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Director Stanley Kubrick Wrote Three Movies That Were Never Released To The Public – SlashFilm

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Early in his career, Kubrick was a photographer, and his style was naturalistic, even gritty. Kubrick’s early photographs, though kinetic, wouldn’t lead one to predict his balletic hermetic ascetic aesthetic. His early movies, drawn from his photos, are dusty and shadowy and sweaty. Many have seen his films “Fear and Deasire” (1952), “Killer’s Kiss” (1955), and “The Killing” (1956) and have been struck by their humanity and gruffness; they are a far cry from the sterile world of “2001: A Space Odyssey.” 

It was during this period that Kubrick banged out a screenplay based on a notable 1913 German novella. The director said: 

“One was a screenplay of Stefan Zweig’s story, ‘The Burning Secret,’ which Calder Willingham and I wrote in the middle fifties, for Dore Schary at MGM, after I made ‘The Killing.’ The story is about a mother who goes away on vacation without her husband but accompanied by her young son. At the resort hotel where they are staying, she is seduced by an attractive gentleman she meets there. Her son discovers this but when mother and son eventually return home the boy lies at a crucial moment to prevent his father from discovering the truth.”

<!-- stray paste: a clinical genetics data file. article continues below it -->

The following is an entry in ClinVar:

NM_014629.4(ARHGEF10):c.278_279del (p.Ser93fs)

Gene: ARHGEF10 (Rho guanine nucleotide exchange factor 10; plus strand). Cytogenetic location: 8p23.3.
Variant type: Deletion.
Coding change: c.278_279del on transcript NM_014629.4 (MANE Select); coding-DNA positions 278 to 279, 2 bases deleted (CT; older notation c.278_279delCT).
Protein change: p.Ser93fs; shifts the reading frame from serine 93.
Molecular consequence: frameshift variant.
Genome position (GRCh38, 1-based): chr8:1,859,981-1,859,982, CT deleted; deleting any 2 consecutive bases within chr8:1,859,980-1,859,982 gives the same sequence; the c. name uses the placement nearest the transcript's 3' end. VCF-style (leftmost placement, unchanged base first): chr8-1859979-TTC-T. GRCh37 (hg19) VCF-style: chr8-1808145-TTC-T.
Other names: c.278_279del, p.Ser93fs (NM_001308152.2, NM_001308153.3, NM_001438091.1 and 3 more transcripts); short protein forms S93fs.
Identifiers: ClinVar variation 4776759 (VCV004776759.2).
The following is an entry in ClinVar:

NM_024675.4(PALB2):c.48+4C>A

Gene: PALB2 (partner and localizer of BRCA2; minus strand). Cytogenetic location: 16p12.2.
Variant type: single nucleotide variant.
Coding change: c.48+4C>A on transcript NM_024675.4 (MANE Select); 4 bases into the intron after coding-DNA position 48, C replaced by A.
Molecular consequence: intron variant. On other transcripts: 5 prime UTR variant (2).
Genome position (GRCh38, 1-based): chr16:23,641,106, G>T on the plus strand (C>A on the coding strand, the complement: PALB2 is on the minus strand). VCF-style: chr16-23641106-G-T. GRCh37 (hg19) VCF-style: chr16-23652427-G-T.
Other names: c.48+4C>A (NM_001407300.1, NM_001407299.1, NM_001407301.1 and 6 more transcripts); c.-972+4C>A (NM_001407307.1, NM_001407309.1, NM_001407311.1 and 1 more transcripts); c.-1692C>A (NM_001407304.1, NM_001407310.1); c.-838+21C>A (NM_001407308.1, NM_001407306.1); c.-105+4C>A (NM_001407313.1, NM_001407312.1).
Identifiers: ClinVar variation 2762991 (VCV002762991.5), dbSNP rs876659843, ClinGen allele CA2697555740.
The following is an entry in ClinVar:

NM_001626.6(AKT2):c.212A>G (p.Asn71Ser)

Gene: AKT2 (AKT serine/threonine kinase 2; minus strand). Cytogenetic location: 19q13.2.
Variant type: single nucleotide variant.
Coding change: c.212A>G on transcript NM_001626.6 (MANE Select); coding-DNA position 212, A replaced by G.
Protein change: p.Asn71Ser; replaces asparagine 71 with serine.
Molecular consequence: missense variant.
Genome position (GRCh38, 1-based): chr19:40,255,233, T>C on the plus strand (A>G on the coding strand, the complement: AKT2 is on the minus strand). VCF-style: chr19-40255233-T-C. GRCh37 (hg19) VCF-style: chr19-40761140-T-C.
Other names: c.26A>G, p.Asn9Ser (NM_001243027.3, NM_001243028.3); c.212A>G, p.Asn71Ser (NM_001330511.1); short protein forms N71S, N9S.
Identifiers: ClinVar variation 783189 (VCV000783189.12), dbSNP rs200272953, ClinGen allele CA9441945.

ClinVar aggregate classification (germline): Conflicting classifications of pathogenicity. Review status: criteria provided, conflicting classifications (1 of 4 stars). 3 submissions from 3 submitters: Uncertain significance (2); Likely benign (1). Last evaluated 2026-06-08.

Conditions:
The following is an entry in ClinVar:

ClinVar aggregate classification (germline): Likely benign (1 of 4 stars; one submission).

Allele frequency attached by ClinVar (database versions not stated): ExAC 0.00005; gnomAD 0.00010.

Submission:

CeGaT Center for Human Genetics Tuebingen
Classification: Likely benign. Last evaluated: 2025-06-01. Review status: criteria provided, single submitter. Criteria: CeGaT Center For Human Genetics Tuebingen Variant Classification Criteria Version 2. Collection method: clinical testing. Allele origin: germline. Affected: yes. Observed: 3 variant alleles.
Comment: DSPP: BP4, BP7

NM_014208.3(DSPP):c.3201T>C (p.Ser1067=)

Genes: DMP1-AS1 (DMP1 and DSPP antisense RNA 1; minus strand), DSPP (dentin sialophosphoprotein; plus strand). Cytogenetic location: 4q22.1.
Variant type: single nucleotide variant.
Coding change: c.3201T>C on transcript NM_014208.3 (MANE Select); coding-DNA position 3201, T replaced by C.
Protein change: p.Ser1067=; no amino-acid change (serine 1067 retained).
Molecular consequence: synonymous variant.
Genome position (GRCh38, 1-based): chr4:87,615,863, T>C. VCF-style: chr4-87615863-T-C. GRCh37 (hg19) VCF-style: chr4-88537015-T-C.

He added: “It’s a good story but I don’t know how good the screenplay was.”

Notably, “The Burning Secret” had already been adapted to film in 1923 by director Roche Gliese, and in 1933 by director Robert Siodmak. The 1933 version featured German stars Alfred Abel and Hilde Wagener. Because the story involved uncritical themes of marital infidelity, Siodmak’s film was attacked by Joseph Goebbels. Kubrick’s film would have been an English-language remake. Incidentally, “The Burning Secret” was remade in English in 1988 with Faye Dunaway.

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